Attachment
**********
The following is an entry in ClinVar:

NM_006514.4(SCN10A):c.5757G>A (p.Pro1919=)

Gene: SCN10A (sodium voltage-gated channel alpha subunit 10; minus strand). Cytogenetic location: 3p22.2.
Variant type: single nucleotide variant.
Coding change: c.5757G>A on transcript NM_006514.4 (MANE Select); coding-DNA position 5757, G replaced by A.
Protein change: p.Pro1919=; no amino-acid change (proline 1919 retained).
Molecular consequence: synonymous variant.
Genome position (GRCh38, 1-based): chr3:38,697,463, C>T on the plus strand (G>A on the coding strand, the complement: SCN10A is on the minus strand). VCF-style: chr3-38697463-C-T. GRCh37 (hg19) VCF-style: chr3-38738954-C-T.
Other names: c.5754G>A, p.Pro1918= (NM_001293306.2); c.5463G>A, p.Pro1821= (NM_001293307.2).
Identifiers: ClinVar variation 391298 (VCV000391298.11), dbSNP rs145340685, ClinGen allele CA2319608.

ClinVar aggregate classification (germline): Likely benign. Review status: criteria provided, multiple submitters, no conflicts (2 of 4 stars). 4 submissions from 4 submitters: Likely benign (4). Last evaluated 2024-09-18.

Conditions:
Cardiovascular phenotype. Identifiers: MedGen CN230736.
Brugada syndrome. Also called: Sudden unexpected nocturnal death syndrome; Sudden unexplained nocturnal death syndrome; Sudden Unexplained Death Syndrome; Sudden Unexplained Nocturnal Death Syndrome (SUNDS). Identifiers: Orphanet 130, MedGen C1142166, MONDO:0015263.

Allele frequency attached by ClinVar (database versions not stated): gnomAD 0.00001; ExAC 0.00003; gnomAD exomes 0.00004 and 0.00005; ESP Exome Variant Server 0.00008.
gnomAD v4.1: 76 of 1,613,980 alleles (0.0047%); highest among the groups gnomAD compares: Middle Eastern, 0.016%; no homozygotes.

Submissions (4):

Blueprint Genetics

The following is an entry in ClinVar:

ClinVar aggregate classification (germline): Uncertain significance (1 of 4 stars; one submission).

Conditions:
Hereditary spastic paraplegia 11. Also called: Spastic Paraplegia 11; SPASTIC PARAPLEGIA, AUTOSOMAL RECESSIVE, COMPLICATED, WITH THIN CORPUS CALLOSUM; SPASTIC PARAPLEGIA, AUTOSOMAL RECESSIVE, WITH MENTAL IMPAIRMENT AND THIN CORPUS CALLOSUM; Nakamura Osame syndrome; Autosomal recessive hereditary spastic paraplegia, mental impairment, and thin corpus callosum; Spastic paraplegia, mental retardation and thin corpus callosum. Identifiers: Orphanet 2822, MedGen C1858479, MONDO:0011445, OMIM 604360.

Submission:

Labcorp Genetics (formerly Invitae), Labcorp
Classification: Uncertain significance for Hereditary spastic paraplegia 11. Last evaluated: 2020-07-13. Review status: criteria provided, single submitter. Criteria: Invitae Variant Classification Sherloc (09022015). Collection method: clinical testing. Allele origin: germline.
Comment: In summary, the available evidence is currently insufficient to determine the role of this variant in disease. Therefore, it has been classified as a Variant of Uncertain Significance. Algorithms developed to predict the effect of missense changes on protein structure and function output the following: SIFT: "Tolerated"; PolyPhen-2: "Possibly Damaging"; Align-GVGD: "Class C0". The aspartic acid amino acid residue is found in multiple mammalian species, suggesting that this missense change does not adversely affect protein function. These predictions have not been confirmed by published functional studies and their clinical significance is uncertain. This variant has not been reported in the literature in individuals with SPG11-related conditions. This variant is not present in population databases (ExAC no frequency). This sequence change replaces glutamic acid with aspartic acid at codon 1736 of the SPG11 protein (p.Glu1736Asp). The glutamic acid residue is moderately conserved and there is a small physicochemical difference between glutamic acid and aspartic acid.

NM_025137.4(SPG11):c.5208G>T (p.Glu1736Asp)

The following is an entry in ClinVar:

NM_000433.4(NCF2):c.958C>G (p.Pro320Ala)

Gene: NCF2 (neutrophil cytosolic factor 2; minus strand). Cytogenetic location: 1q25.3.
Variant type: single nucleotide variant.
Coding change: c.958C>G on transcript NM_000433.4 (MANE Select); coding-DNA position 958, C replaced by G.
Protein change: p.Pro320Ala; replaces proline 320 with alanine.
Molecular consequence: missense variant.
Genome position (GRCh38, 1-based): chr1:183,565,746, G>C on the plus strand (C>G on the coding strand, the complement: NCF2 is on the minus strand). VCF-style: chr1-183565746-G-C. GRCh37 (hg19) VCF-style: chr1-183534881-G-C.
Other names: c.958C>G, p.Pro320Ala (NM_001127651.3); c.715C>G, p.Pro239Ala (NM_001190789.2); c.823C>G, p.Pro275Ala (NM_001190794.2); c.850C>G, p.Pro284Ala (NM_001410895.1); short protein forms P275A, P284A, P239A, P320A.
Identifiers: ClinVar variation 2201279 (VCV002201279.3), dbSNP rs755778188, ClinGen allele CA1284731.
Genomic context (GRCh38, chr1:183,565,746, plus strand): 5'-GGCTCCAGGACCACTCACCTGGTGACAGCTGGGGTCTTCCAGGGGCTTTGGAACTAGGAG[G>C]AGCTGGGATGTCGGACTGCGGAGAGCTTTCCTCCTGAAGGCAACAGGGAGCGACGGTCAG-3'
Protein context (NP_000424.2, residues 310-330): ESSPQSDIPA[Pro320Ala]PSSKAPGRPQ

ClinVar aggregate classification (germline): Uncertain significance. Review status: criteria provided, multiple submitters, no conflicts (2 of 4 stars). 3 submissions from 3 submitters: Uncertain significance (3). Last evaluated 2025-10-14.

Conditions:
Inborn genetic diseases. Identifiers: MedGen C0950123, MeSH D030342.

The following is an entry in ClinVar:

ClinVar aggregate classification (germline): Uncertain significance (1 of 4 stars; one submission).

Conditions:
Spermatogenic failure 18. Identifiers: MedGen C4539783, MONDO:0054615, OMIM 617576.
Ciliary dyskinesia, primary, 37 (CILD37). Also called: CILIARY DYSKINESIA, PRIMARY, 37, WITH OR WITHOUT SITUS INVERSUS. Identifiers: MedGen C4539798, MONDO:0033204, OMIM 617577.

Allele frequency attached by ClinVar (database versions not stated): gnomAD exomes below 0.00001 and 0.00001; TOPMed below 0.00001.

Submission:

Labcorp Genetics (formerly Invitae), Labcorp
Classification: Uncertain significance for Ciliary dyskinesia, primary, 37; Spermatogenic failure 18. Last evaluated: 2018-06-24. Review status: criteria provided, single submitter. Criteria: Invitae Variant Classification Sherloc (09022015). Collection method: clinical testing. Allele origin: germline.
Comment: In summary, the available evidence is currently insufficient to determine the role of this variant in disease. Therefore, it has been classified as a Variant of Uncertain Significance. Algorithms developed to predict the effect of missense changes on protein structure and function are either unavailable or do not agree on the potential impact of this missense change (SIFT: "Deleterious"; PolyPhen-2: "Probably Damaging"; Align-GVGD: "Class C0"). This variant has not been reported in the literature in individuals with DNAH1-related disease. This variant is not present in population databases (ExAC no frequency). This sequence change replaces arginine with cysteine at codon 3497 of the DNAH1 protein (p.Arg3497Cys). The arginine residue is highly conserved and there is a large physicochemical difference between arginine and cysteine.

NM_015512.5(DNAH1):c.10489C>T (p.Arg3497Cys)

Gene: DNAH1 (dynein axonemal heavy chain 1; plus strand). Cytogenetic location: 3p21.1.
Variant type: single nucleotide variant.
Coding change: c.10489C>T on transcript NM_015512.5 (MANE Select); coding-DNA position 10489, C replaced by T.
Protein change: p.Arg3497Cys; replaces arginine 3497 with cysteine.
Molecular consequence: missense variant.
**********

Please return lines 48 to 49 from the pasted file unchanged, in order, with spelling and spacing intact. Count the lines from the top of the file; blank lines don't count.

Allele frequency attached by ClinVar (database versions not stated): gnomAD exomes below 0.00001 and 0.00001; TOPMed below 0.00001.

Submission: